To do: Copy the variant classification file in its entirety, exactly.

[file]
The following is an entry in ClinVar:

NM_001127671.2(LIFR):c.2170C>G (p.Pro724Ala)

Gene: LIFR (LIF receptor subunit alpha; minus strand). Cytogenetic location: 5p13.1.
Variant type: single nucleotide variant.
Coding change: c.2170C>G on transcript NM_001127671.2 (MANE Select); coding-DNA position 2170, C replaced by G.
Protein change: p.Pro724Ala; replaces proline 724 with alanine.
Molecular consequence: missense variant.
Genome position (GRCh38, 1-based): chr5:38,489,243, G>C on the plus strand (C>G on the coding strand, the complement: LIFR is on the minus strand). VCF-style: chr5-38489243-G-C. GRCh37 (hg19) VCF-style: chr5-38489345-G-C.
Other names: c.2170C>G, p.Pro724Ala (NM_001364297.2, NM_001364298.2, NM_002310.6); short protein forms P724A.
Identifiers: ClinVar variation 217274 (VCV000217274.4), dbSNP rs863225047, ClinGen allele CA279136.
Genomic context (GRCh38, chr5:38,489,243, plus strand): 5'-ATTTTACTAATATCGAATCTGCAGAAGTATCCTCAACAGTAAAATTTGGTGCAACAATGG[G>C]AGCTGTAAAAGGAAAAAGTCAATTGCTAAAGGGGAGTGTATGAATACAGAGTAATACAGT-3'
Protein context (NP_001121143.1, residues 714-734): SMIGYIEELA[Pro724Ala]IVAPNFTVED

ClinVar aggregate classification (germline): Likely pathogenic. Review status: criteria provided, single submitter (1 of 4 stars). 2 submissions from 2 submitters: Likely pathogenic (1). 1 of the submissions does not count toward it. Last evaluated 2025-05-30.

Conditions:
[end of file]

The following is an entry in ClinVar:

NM_001127671.2(LIFR):c.2170C>G (p.Pro724Ala)

Gene: LIFR (LIF receptor subunit alpha; minus strand). Cytogenetic location: 5p13.1.
Variant type: single nucleotide variant.
Coding change: c.2170C>G on transcript NM_001127671.2 (MANE Select); coding-DNA position 2170, C replaced by G.
Protein change: p.Pro724Ala; replaces proline 724 with alanine.
Molecular consequence: missense variant.
Genome position (GRCh38, 1-based): chr5:38,489,243, G>C on the plus strand (C>G on the coding strand, the complement: LIFR is on the minus strand). VCF-style: chr5-38489243-G-C. GRCh37 (hg19) VCF-style: chr5-38489345-G-C.
Other names: c.2170C>G, p.Pro724Ala (NM_001364297.2, NM_001364298.2, NM_002310.6); short protein forms P724A.
Identifiers: ClinVar variation 217274 (VCV000217274.4), dbSNP rs863225047, ClinGen allele CA279136.
Genomic context (GRCh38, chr5:38,489,243, plus strand): 5'-ATTTTACTAATATCGAATCTGCAGAAGTATCCTCAACAGTAAAATTTGGTGCAACAATGG[G>C]AGCTGTAAAAGGAAAAAGTCAATTGCTAAAGGGGAGTGTATGAATACAGAGTAATACAGT-3'
Protein context (NP_001121143.1, residues 714-734): SMIGYIEELA[Pro724Ala]IVAPNFTVED

ClinVar aggregate classification (germline): Likely pathogenic. Review status: criteria provided, single submitter (1 of 4 stars). 2 submissions from 2 submitters: Likely pathogenic (1). 1 of the submissions does not count toward it. Last evaluated 2025-05-30.

Conditions: